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Demon Copperhead

A Novel

by Barbara Kingsolver

Demon Copperhead by Barbara Kingsolver X
Demon Copperhead by Barbara Kingsolver
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  • Published:
    Oct 2022, 560 pages


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Book Reviewed by:
Kim Kovacs
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About this Book



A retelling of Charles Dickens' David Copperfield set in modern-day Appalachia

Barbara Kingsolver’s novel Demon Copperhead is a captivating coming-of-age tale set in rural Virginia. Her protagonist, Damon Fields (aka Demon Copperhead for his fiery temperament and red hair), narrates his life’s story, beginning with his inauspicious birth in a mobile home. On the path to adulthood he encounters adversity as well as the occasional lucky break and more than a few surprises.

I confess I usually find the bildungsroman genre challenging, primarily because these novels' story arcs tend, by their very nature, to follow a predictable pattern. Consequently only a truly exceptional entry in the genre will make its way onto my reading list; Demon Copperfield is such a book.

First and foremost, the novel’s narrator is one of the most fully developed, multi-faceted characters I’ve encountered in a very long time — no easy task when a story is told entirely in the first person. Demon’s singular voice claims to be a worthless, throwaway individual (“the Eagle Scout of trailer trash”), while at the same time exhibiting admirable self-reliance and a steely determination to rise above his circumstances even when so much lies beyond his control. He’s a clear-headed survivor who will undoubtedly succeed in the end.

Kingsolver’s writing, too, is stellar. Her prose brilliantly captures the rhythm and humor of rural Appalachian speech. In telling the story of his birth, for example, Demon colorfully relays the role played by his neighbors:

Mr. Peggot was outside idling his truck, headed for evening service, probably thinking about how much of his life he’d spent waiting on women. His wife would have told him the Jesusing could hold on a minute, first she needed to go see if the little pregnant gal had got herself liquored up again. Mrs. Peggot being a lady that doesn’t beat around the bushes and if need be, will tell Christ Jesus to sit tight and keep his pretty hair on.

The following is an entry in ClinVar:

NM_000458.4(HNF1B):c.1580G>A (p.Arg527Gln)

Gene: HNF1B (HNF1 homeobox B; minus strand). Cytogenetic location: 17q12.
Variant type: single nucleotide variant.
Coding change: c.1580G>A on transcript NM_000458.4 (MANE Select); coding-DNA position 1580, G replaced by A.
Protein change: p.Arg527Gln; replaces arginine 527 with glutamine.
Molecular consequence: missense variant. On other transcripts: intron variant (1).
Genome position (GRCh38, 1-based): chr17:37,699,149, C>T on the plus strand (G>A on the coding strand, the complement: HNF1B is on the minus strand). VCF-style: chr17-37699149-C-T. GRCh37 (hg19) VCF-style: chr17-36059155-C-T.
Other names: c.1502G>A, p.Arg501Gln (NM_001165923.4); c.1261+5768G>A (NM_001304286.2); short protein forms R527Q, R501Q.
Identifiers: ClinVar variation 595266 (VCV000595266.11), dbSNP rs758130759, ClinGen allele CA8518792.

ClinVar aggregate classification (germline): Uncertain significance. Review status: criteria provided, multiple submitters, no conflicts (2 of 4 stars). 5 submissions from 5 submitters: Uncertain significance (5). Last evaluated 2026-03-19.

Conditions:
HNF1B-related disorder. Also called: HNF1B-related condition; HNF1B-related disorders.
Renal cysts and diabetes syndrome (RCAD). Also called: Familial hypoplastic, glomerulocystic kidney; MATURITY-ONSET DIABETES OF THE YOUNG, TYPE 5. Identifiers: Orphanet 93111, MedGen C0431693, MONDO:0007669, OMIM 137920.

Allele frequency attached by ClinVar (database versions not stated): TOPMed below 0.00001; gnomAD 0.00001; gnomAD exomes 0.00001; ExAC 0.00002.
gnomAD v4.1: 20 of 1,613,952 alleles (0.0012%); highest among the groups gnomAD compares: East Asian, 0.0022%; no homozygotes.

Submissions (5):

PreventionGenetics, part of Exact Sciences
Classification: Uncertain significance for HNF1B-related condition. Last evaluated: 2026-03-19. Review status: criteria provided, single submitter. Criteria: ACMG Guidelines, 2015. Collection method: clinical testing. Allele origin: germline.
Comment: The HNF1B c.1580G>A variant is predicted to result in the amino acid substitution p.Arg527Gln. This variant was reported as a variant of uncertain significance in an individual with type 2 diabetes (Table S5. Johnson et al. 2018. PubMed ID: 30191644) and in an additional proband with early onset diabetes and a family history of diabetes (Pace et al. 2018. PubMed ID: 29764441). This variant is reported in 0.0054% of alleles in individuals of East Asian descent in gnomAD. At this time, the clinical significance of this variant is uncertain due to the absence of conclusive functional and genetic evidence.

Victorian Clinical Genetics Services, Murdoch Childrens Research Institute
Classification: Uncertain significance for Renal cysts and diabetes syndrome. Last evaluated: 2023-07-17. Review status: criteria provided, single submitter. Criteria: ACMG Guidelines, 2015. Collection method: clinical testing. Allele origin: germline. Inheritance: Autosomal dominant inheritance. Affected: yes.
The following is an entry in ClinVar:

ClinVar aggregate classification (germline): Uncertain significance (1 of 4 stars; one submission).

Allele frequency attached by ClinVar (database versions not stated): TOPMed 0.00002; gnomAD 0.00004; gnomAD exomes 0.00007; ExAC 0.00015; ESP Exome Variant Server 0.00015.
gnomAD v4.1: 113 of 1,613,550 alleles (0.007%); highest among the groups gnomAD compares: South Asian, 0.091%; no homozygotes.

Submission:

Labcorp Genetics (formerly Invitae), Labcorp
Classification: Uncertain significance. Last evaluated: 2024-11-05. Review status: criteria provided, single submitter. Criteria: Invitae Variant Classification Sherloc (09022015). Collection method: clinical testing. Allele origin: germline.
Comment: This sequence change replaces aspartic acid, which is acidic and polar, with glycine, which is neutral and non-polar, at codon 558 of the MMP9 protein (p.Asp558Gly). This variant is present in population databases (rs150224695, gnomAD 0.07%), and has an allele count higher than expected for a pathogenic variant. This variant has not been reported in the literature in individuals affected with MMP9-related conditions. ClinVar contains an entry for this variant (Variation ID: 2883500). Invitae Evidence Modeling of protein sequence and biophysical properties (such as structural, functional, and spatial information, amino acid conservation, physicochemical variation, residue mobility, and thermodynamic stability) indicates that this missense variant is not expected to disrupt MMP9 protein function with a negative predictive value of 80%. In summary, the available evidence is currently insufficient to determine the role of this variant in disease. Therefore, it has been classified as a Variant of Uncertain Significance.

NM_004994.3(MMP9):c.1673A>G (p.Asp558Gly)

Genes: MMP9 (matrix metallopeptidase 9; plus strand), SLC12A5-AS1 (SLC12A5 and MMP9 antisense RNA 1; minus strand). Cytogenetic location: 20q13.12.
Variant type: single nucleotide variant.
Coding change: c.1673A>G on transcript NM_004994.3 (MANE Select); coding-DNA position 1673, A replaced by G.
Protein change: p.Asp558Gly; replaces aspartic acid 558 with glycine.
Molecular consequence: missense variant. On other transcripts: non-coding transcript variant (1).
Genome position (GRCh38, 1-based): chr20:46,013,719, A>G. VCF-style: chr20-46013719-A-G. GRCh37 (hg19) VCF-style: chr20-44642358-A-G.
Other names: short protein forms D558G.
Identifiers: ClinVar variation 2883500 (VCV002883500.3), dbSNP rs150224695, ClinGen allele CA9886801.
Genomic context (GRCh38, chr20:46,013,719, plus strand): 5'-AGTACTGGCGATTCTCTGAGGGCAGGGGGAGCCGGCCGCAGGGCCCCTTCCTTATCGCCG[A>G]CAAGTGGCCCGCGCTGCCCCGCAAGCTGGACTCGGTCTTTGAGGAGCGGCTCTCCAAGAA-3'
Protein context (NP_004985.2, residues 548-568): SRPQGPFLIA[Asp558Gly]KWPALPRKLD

Finally, the story itself is riveting. When confronted by other hefty novels (this one tops out at nearly 600 pages), I often find myself thinking they could have used a good editor. Not so here; the plot moves along quickly, and I never once felt it was a slog. I enjoyed each and every word and found myself consistently eager to get back to the story.

As you might have guessed, Demon Copperhead is a contemporary retelling of Charles Dickens' David Copperfield, spanning the late 1990s to the present day; and perhaps hidden inside the book's title Kingsolver has included a subtle nod to Dickens himself, because in the 19th century dickens was a euphemism for the devil, as in "what the dickens", which is why Dickens initially wrote under the pseudonym of "Boz."

Attempting to rewrite such a well-known, beloved work is either very brave or foolhardy, but Kingsolver achieves the impossible, creating a narrative that stands up to its source material and, by some measures, may even surpass it. The plots certainly share a lot of similarities (e.g., both boys’ mothers get involved with abusive men) but Kingsolver tailors the details to make them more appropriate to the time or place (David works in a wine-bottling business, for example, while Demon harvests tobacco). Each also has, at its core, the central theme of weak, helpless individuals being mercilessly taken advantage of by those in power. Kingsolver’s themes go beyond Dickens’, however, addressing opioid and other drug addiction while condemning both “Big Pharma” and the US healthcare system. Although Kingsolver incorporates many clever nods to the original (Uriah Heap becomes Ryan “U-Haul” Pyle, Agnus is named Angus, etc.) readers need not be familiar with David Copperfield to fully appreciate Demon Copperhead. Those who do know the Dickens novel, though, will likely get a kick out of how Kingsolver adapts the plot to a new time, place and set of social circumstances.

I have no doubt that Demon Copperhead will spend weeks at the top of bestseller lists, and deservedly so; the novel is nothing short of excellent and may well be Kingsolver’s best work to date. It’s a must-read for the author’s legions of fans, and certainly those who enjoy well-constructed, entertaining literary fiction will want to pick up a copy.

Reviewed by Kim Kovacs

This review will run in the November 16, 2022 issue of BookBrowse Recommends.

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